Posts Tagged ‘Catherine Ashton’

Retaliation against Iranian Human Rights Defender for meeting with Ashton

June 12, 2014

Reprisals are not limited to human rights defenders cooperating with the UN. Narges Mohammadi, a prominent human rights defender in Iran, told the NGO ‘International Campaign for Human Rights in Iran’ that new charges have been brought against her stemming from her March 8, 2014 meeting with the EU foreign policy chief Catherine Ashton. Mohammadi was charged with “propaganda against the state” and “collusion against national security” for her meeting with Ashton at the Austrian Embassy in Tehran. She was released on $10,000 bail. [Mohammadi was one of several women activists who accepted an invitation to meet the EU foreign policy head during her March visit to Tehran. The meeting took Iranian officials by surprise and unleashed a flurry of criticism by conservatives who described the meeting as “foreign interference in Iranian domestic affairs” and labeled the Iranian participants as foreign collaborators.]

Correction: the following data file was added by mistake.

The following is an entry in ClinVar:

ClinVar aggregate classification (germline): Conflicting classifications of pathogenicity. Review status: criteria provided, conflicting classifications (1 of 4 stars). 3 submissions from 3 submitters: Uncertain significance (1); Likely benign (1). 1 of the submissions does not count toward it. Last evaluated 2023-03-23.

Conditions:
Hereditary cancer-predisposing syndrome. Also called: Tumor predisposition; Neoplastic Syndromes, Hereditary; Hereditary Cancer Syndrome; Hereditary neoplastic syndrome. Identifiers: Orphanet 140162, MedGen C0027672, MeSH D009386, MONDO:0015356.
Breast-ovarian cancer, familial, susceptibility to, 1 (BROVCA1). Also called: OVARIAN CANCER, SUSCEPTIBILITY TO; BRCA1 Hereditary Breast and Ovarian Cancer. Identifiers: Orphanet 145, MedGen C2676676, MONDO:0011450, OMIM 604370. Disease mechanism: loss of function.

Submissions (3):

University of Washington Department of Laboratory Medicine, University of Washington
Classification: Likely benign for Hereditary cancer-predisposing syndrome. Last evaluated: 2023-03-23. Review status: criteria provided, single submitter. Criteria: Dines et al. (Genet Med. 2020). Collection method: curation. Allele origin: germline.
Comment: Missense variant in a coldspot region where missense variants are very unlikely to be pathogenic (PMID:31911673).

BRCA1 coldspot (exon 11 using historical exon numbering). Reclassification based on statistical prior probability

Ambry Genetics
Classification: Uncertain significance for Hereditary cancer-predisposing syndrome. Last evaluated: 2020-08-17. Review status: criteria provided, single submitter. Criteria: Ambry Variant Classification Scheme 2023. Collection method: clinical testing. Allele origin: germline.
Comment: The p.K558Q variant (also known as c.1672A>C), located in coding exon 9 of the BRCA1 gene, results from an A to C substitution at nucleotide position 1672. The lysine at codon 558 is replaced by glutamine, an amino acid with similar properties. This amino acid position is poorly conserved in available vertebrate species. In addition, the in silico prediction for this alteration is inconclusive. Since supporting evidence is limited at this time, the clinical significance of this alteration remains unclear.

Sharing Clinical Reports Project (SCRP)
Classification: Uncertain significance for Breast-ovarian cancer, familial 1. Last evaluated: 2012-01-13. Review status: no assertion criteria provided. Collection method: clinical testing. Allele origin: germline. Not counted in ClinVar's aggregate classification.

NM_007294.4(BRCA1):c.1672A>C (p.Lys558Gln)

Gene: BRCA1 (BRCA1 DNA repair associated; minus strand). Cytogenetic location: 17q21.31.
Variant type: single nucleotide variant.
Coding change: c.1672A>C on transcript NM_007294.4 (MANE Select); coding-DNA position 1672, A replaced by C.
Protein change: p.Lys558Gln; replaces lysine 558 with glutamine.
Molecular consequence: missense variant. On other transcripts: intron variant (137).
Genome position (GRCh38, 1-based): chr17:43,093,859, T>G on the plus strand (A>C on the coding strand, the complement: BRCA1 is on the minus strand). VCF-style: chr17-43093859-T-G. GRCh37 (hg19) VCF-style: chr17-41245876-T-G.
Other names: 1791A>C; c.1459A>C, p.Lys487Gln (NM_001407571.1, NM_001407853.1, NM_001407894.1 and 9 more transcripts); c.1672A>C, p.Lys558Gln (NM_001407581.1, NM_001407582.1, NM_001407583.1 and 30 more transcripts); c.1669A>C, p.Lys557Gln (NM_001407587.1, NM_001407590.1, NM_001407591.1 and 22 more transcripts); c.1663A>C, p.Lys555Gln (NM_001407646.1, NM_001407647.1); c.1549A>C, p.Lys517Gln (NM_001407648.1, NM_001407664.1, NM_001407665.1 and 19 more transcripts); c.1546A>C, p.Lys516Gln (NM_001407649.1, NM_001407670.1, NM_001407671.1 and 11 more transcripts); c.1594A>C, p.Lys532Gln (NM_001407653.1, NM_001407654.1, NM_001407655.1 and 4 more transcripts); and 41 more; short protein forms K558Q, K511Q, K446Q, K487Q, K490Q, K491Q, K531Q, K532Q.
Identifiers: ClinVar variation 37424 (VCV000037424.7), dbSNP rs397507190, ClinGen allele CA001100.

Mohammadi stated: “I have been ‘charged’ with every single civil activity I have engaged in since my release from Zanjan Prison in August 2012, such as participating in gatherings on women’s rights, air pollution, and [Rouhani’s] Citizenship Rights Charter. I was also accused of honoring families of political prisoners at meetings, or attending a gathering with Gonabadi Dervishes in front of the Prosecutor’s Office, or giving interviews to media outside Iran. I told them there that when you fit all my civil activities into these two charges, it means that I must remain silent and still.”